by Joe Kendall

Will Digital Books Kill the Classic Text Book?

Sep 01, 20012 mins

As technology continues to pervade the classroom (see “Stay Tuned for More Knowledge,” Page 26), even the classic textbook is in danger of being relegated to the shelves of historical artifacts. By the year 2005, digital delivery of custom-printed books, textbooks and e-books will account for 17.5 percent of the publishing market and produce nearly $8 billion in revenue, according to Cambridge, Mass.-based Forrester Research.

The content of a digital textbook is stored in a computer file that lives on the Internet or on a student’s hard drive. To access the information, students and teachers download a reader application from the respective e-textbook company, which presents the content in a booklike format. As with traditional books, readers can then highlight passages, scribble notes in the margins and dog-ear pages. Students can also search the text by word or phrase. Some digital textbooks cost the same as their paper counterparts, while others cost from 30 percent to 50 percent less.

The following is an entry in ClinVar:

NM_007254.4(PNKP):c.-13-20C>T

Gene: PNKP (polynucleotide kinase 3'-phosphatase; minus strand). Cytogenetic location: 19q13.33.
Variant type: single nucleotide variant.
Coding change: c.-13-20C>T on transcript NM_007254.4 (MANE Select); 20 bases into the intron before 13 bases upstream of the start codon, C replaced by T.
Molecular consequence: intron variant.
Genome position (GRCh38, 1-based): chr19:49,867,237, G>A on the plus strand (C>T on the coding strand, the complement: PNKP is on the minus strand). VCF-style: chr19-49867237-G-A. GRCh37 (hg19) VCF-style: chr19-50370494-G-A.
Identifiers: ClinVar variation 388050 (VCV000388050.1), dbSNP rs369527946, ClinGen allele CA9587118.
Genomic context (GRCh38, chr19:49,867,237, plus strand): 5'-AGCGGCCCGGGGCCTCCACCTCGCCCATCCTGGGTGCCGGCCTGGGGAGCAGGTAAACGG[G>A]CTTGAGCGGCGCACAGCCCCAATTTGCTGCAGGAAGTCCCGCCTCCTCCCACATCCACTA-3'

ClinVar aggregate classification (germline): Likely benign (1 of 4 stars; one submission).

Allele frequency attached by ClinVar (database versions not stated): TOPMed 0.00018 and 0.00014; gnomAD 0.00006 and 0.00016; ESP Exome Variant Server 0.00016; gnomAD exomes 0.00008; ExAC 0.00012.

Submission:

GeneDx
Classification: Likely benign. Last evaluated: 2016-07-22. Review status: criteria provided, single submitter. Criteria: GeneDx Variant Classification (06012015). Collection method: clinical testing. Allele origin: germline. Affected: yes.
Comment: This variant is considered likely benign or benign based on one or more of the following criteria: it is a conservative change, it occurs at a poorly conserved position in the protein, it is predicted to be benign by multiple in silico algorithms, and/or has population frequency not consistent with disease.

One advantage of a digital textbook is that professors can comment on the material online to reinforce readings or set up discussion sections about particular readings by placing a URL next to the text in question. URLs can also link to websites, self-tests and other study tools.

Student access to digital textbooks varies according to the textbook company. MetaText, a subsidiary of NetLibrary based in Boulder, Colo., is accessible only to Web-enabled computers. New York City-based’s texts are available through downloads, which can clog up both a school’s network and space in a student’s hard drive. Rovia, based in Boston, requires students to access the books online but recently began to allow students to check out chapters for offline use.